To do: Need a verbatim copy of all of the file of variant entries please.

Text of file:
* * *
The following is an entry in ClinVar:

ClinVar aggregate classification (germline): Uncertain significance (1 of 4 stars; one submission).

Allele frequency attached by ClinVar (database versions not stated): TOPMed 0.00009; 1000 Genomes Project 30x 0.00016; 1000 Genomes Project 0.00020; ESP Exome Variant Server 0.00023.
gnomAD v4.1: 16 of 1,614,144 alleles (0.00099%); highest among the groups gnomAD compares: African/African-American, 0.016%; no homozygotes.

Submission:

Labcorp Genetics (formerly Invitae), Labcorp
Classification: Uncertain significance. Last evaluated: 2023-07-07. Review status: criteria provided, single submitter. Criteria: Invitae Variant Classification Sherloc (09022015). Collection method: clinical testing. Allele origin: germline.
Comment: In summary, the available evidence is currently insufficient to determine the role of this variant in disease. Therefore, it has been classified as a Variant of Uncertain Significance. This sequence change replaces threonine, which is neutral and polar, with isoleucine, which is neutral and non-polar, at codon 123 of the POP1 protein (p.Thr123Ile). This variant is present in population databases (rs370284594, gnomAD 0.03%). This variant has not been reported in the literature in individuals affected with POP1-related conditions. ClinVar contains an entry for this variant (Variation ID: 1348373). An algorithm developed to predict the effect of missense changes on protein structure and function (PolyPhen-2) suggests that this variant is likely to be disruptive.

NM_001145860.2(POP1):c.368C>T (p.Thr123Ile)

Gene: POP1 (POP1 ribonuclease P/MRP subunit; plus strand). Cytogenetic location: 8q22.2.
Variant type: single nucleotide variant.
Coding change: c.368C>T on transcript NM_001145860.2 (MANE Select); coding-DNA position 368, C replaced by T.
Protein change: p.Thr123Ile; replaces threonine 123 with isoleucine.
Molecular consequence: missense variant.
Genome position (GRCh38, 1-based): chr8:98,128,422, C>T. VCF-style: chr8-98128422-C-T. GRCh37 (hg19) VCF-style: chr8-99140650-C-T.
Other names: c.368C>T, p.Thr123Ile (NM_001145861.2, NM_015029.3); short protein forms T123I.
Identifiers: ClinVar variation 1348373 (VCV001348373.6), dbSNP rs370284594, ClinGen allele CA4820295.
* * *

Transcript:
The following is an entry in ClinVar:

ClinVar aggregate classification (germline): Uncertain significance (1 of 4 stars; one submission).

Allele frequency attached by ClinVar (database versions not stated): TOPMed 0.00009; 1000 Genomes Project 30x 0.00016; 1000 Genomes Project 0.00020; ESP Exome Variant Server 0.00023.
gnomAD v4.1: 16 of 1,614,144 alleles (0.00099%); highest among the groups gnomAD compares: African/African-American, 0.016%; no homozygotes.

Submission:

Labcorp Genetics (formerly Invitae), Labcorp
Classification: Uncertain significance. Last evaluated: 2023-07-07. Review status: criteria provided, single submitter. Criteria: Invitae Variant Classification Sherloc (09022015). Collection method: clinical testing. Allele origin: germline.
Comment: In summary, the available evidence is currently insufficient to determine the role of this variant in disease. Therefore, it has been classified as a Variant of Uncertain Significance. This sequence change replaces threonine, which is neutral and polar, with isoleucine, which is neutral and non-polar, at codon 123 of the POP1 protein (p.Thr123Ile). This variant is present in population databases (rs370284594, gnomAD 0.03%). This variant has not been reported in the literature in individuals affected with POP1-related conditions. ClinVar contains an entry for this variant (Variation ID: 1348373). An algorithm developed to predict the effect of missense changes on protein structure and function (PolyPhen-2) suggests that this variant is likely to be disruptive.

NM_001145860.2(POP1):c.368C>T (p.Thr123Ile)

Gene: POP1 (POP1 ribonuclease P/MRP subunit; plus strand). Cytogenetic location: 8q22.2.
Variant type: single nucleotide variant.
Coding change: c.368C>T on transcript NM_001145860.2 (MANE Select); coding-DNA position 368, C replaced by T.
Protein change: p.Thr123Ile; replaces threonine 123 with isoleucine.
Molecular consequence: missense variant.
Genome position (GRCh38, 1-based): chr8:98,128,422, C>T. VCF-style: chr8-98128422-C-T. GRCh37 (hg19) VCF-style: chr8-99140650-C-T.
Other names: c.368C>T, p.Thr123Ile (NM_001145861.2, NM_015029.3); short protein forms T123I.
Identifiers: ClinVar variation 1348373 (VCV001348373.6), dbSNP rs370284594, ClinGen allele CA4820295.